Legal action over NSW nursing home blaze

Families of victims who died in a nursing home fire lit by Roger Dean (L) have filed a class action.Roger Dean was hired as a nurse at a NSW aged-care home without any reference checks two months before 14 elderly residents in a fire he deliberately lit.

Family members of the elderly victims say he should never have been hired and are now taking legal action against his employer, Quakers Hill Nursing Home, for failing to investigate his employment history and allowing him to be in charge of residents.

Dean was jailed for life over the 2011 blaze after being found guilty of 11 counts of murder.

His employment record included being investigated for workplace misconduct and being suspended from a former job because he was drug-affected at work.

In 2007 Dean resigned from St George Hospital after he was believed to have maliciously damaged a supervisor’s car by screwing bolts into the tyres and throwing paint on it.

At Quakers Hill he was suspected of abusing prescription drugs and taking more than 230 tablets from the nursing home and – after learning police were poised to investigate – he set the facility on fire.

Dean used a cigarette lighter to light a fire in two beds, and during the ensuing chaos took two drug register books which he later tore up.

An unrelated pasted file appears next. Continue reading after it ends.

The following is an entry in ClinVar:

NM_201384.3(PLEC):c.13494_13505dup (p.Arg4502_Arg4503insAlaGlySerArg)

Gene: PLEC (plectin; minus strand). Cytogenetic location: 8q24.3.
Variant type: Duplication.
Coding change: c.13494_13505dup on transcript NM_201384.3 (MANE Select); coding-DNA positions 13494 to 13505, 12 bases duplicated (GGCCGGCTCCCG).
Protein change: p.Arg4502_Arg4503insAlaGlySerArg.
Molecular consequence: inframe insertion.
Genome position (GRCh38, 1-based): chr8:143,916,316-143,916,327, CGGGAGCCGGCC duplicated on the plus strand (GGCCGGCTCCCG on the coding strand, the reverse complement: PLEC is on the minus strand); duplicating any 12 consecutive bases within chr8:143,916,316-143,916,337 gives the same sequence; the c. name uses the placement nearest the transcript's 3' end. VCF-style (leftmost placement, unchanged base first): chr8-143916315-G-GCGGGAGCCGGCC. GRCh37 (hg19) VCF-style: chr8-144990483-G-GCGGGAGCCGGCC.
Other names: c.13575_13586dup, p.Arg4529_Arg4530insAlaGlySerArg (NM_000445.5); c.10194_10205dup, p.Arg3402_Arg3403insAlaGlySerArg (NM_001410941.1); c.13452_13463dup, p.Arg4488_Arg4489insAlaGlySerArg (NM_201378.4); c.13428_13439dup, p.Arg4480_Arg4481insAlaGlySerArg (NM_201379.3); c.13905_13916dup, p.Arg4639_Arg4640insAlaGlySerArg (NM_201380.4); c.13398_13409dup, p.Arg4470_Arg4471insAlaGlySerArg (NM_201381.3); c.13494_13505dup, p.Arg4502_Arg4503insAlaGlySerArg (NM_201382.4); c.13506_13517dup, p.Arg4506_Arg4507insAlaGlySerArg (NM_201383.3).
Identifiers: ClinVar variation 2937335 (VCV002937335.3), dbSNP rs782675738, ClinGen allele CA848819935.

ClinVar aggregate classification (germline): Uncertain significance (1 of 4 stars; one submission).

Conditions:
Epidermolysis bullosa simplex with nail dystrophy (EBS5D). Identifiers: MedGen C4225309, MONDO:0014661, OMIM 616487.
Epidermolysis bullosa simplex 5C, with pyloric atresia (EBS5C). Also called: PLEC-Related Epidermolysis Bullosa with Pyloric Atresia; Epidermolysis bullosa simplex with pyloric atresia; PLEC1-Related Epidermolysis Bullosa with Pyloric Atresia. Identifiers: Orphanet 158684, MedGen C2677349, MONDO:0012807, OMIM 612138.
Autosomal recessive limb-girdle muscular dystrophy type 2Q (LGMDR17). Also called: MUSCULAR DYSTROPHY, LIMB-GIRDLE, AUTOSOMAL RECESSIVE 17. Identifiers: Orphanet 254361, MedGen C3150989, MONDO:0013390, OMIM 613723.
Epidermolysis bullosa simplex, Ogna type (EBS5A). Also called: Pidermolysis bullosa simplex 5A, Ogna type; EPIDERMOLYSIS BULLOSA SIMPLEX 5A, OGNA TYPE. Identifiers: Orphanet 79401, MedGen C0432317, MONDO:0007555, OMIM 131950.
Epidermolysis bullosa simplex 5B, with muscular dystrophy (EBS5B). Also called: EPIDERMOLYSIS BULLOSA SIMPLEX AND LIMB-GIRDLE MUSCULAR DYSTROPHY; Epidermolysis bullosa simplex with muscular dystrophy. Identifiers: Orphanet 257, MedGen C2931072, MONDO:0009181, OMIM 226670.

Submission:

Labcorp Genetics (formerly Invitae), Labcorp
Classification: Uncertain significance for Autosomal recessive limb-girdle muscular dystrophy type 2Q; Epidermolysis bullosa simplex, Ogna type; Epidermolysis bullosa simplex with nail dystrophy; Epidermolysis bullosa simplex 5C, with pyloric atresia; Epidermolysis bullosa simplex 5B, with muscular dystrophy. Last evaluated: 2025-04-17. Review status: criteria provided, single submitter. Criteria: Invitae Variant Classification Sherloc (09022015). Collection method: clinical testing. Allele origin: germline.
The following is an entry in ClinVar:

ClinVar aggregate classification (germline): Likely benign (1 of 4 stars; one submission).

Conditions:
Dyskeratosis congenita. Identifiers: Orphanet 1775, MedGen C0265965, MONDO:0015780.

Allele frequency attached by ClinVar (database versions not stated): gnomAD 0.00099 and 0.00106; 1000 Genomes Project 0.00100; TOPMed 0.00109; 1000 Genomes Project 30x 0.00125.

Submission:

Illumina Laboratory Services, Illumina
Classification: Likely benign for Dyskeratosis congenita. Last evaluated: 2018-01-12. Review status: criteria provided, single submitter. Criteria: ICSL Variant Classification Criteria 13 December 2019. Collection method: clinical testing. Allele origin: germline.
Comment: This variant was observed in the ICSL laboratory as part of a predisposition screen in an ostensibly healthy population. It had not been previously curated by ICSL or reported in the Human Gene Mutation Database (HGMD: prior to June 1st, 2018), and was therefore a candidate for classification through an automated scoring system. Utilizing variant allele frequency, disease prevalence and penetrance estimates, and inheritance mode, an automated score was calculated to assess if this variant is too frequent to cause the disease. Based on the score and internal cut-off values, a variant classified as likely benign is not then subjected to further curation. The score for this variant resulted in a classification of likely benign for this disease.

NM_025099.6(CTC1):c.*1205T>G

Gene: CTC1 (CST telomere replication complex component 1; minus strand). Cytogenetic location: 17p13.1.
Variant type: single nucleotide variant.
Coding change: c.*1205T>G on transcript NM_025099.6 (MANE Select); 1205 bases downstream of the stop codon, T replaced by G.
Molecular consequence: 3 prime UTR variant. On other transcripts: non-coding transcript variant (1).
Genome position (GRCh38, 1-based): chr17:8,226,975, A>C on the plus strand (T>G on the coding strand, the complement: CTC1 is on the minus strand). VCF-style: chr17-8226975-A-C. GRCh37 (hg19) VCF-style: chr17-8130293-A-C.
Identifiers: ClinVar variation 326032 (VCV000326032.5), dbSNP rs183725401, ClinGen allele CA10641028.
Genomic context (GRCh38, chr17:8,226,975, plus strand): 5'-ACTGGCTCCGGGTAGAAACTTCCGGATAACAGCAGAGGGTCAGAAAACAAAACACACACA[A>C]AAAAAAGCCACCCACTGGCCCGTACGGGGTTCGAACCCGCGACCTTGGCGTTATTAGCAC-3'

He initially appeared on TV talking up his efforts to evacuate residents but was subsequently charged with murder.

Nine relatives of victims launched the class action against Opal Aged Care, the owners of the Quakers Hill home, in the NSW Supreme Court.

In the statement of claim, Quakers Hill is accused of being negligent in relation to employing Dean, and also by failing to have any or any adequate, sprinkler system in place.

Dean is also being sued for negligence, over setting fire to the premises and failing to notify Quakers Hill of his history, mental health problems and drug dependence.

The court documents indicate Dean had disclosed to a former employer that he had bi-polar disorder and had been seeing a psychologist for a major depressive disorder.

Donna Austin, whose mother Alma Smith died in the blaze, said the nursing home should be held accountable.

“Putting my mum into a nursing home was one of the toughest decisions of my life,” she said in a statement on Tuesday.

“It’s now a decision I live to regret every single day.

“These people had a duty of care to protect my mother. They are responsible for the grief we now carry every day of our lives.”

A coroner’s inquest found that Dean’s employer did not conduct reference checks before hiring him.

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